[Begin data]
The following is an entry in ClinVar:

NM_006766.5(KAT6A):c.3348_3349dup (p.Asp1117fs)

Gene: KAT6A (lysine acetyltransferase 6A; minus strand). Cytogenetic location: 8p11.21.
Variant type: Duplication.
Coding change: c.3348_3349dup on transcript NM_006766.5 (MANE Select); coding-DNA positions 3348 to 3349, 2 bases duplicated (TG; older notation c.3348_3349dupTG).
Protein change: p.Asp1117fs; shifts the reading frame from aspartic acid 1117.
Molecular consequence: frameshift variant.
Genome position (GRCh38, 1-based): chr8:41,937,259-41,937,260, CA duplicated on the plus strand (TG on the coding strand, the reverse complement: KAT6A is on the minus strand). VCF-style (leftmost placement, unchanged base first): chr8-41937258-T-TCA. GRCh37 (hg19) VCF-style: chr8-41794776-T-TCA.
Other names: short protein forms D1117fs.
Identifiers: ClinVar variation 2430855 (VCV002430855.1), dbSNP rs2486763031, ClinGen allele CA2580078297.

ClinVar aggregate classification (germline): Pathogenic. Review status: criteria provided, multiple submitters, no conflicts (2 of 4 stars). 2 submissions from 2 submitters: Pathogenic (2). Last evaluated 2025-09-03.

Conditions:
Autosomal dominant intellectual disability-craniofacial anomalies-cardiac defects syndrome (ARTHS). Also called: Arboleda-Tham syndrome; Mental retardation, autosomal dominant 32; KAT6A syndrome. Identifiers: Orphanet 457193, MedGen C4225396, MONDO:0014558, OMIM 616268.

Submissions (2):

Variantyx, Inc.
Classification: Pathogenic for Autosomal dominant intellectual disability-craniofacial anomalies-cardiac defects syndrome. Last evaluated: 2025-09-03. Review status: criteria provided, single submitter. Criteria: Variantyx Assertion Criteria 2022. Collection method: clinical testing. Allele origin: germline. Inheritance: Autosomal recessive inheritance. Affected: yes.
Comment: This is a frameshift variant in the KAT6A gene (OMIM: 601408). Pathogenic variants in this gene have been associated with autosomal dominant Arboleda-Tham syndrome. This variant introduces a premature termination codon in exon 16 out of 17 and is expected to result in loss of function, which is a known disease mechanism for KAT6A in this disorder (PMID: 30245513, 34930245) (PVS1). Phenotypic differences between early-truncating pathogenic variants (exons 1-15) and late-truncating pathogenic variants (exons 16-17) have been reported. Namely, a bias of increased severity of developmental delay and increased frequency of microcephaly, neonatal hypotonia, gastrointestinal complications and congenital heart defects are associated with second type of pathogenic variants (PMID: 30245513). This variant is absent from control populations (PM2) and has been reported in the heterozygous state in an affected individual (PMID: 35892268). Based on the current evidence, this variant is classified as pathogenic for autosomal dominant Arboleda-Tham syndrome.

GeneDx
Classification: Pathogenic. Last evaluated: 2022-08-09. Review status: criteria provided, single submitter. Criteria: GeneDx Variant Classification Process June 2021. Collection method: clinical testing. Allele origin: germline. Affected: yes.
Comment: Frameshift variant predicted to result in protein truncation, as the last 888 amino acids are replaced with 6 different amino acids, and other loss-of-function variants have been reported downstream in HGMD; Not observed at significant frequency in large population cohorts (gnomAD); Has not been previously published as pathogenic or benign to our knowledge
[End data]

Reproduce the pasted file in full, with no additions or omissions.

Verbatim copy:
The following is an entry in ClinVar:

NM_006766.5(KAT6A):c.3348_3349dup (p.Asp1117fs)

Gene: KAT6A (lysine acetyltransferase 6A; minus strand). Cytogenetic location: 8p11.21.
Variant type: Duplication.
Coding change: c.3348_3349dup on transcript NM_006766.5 (MANE Select); coding-DNA positions 3348 to 3349, 2 bases duplicated (TG; older notation c.3348_3349dupTG).
Protein change: p.Asp1117fs; shifts the reading frame from aspartic acid 1117.
Molecular consequence: frameshift variant.
Genome position (GRCh38, 1-based): chr8:41,937,259-41,937,260, CA duplicated on the plus strand (TG on the coding strand, the reverse complement: KAT6A is on the minus strand). VCF-style (leftmost placement, unchanged base first): chr8-41937258-T-TCA. GRCh37 (hg19) VCF-style: chr8-41794776-T-TCA.
Other names: short protein forms D1117fs.
Identifiers: ClinVar variation 2430855 (VCV002430855.1), dbSNP rs2486763031, ClinGen allele CA2580078297.

ClinVar aggregate classification (germline): Pathogenic. Review status: criteria provided, multiple submitters, no conflicts (2 of 4 stars). 2 submissions from 2 submitters: Pathogenic (2). Last evaluated 2025-09-03.

Conditions:
Autosomal dominant intellectual disability-craniofacial anomalies-cardiac defects syndrome (ARTHS). Also called: Arboleda-Tham syndrome; Mental retardation, autosomal dominant 32; KAT6A syndrome. Identifiers: Orphanet 457193, MedGen C4225396, MONDO:0014558, OMIM 616268.

Submissions (2):

Variantyx, Inc.
Classification: Pathogenic for Autosomal dominant intellectual disability-craniofacial anomalies-cardiac defects syndrome. Last evaluated: 2025-09-03. Review status: criteria provided, single submitter. Criteria: Variantyx Assertion Criteria 2022. Collection method: clinical testing. Allele origin: germline. Inheritance: Autosomal recessive inheritance. Affected: yes.
Comment: This is a frameshift variant in the KAT6A gene (OMIM: 601408). Pathogenic variants in this gene have been associated with autosomal dominant Arboleda-Tham syndrome. This variant introduces a premature termination codon in exon 16 out of 17 and is expected to result in loss of function, which is a known disease mechanism for KAT6A in this disorder (PMID: 30245513, 34930245) (PVS1). Phenotypic differences between early-truncating pathogenic variants (exons 1-15) and late-truncating pathogenic variants (exons 16-17) have been reported. Namely, a bias of increased severity of developmental delay and increased frequency of microcephaly, neonatal hypotonia, gastrointestinal complications and congenital heart defects are associated with second type of pathogenic variants (PMID: 30245513). This variant is absent from control populations (PM2) and has been reported in the heterozygous state in an affected individual (PMID: 35892268). Based on the current evidence, this variant is classified as pathogenic for autosomal dominant Arboleda-Tham syndrome.

GeneDx
Classification: Pathogenic. Last evaluated: 2022-08-09. Review status: criteria provided, single submitter. Criteria: GeneDx Variant Classification Process June 2021. Collection method: clinical testing. Allele origin: germline. Affected: yes.
Comment: Frameshift variant predicted to result in protein truncation, as the last 888 amino acids are replaced with 6 different amino acids, and other loss-of-function variants have been reported downstream in HGMD; Not observed at significant frequency in large population cohorts (gnomAD); Has not been previously published as pathogenic or benign to our knowledge